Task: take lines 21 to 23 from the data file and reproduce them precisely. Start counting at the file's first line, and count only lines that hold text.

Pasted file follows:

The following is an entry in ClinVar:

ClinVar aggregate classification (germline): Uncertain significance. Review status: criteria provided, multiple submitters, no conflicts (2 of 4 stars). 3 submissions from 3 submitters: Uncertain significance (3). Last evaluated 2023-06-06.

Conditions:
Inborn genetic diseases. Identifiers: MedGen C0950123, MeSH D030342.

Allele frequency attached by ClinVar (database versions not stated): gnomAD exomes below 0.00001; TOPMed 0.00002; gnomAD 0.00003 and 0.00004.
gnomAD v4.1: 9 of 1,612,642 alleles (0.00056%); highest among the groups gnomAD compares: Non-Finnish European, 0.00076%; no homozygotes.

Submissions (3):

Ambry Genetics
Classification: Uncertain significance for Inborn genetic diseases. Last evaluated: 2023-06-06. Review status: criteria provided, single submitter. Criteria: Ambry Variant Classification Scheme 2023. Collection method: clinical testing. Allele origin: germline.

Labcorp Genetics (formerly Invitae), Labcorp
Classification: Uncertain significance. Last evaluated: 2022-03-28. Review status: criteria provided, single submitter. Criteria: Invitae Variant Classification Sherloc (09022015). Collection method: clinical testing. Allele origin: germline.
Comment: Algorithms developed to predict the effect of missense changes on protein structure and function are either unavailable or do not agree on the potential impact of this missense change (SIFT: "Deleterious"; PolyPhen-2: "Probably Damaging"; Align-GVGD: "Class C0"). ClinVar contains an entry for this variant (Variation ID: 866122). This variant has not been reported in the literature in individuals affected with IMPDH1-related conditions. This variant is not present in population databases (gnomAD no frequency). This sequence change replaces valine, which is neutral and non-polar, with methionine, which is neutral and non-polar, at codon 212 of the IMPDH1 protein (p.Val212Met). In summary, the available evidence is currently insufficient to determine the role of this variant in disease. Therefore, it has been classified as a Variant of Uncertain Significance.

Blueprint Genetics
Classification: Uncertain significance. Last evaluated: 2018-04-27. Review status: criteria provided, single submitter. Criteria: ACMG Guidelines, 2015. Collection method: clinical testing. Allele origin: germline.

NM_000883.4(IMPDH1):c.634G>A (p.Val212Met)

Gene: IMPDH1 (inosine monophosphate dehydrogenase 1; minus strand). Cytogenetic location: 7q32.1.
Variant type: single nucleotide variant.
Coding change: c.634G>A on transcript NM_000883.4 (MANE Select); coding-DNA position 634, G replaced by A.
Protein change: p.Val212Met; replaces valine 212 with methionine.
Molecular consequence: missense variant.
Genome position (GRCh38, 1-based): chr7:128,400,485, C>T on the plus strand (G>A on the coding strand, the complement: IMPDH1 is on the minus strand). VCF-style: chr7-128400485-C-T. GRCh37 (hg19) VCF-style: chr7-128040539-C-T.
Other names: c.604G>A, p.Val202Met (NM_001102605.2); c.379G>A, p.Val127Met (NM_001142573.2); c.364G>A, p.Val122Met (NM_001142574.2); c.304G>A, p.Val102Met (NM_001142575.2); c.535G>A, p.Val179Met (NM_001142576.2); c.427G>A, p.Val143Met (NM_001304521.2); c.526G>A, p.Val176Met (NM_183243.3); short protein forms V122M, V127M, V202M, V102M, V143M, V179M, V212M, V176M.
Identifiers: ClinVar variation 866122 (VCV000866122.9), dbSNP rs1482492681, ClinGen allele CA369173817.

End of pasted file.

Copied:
Genome position (GRCh38, 1-based): chr7:128,400,485, C>T on the plus strand (G>A on the coding strand, the complement: IMPDH1 is on the minus strand). VCF-style: chr7-128400485-C-T. GRCh37 (hg19) VCF-style: chr7-128040539-C-T.
Other names: c.604G>A, p.Val202Met (NM_001102605.2); c.379G>A, p.Val127Met (NM_001142573.2); c.364G>A, p.Val122Met (NM_001142574.2); c.304G>A, p.Val102Met (NM_001142575.2); c.535G>A, p.Val179Met (NM_001142576.2); c.427G>A, p.Val143Met (NM_001304521.2); c.526G>A, p.Val176Met (NM_183243.3); short protein forms V122M, V127M, V202M, V102M, V143M, V179M, V212M, V176M.
Identifiers: ClinVar variation 866122 (VCV000866122.9), dbSNP rs1482492681, ClinGen allele CA369173817.